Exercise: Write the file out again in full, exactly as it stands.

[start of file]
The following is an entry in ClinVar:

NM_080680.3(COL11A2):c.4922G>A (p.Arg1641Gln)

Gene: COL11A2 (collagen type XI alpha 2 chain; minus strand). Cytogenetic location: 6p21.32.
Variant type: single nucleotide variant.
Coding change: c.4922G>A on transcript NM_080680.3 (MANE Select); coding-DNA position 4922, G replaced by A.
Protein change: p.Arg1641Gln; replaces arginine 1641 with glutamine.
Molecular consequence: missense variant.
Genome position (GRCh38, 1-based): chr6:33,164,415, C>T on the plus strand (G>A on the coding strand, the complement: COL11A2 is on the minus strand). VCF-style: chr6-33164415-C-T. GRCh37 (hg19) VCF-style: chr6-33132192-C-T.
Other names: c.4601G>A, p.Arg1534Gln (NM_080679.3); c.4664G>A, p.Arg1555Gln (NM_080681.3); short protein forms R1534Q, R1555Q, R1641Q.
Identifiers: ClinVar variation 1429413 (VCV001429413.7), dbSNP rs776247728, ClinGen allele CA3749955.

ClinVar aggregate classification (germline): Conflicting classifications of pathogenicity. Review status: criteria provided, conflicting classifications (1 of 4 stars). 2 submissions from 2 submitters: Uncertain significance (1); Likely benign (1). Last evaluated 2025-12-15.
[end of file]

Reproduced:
The following is an entry in ClinVar:

NM_080680.3(COL11A2):c.4922G>A (p.Arg1641Gln)

Gene: COL11A2 (collagen type XI alpha 2 chain; minus strand). Cytogenetic location: 6p21.32.
Variant type: single nucleotide variant.
Coding change: c.4922G>A on transcript NM_080680.3 (MANE Select); coding-DNA position 4922, G replaced by A.
Protein change: p.Arg1641Gln; replaces arginine 1641 with glutamine.
Molecular consequence: missense variant.
Genome position (GRCh38, 1-based): chr6:33,164,415, C>T on the plus strand (G>A on the coding strand, the complement: COL11A2 is on the minus strand). VCF-style: chr6-33164415-C-T. GRCh37 (hg19) VCF-style: chr6-33132192-C-T.
Other names: c.4601G>A, p.Arg1534Gln (NM_080679.3); c.4664G>A, p.Arg1555Gln (NM_080681.3); short protein forms R1534Q, R1555Q, R1641Q.
Identifiers: ClinVar variation 1429413 (VCV001429413.7), dbSNP rs776247728, ClinGen allele CA3749955.

ClinVar aggregate classification (germline): Conflicting classifications of pathogenicity. Review status: criteria provided, conflicting classifications (1 of 4 stars). 2 submissions from 2 submitters: Uncertain significance (1); Likely benign (1). Last evaluated 2025-12-15.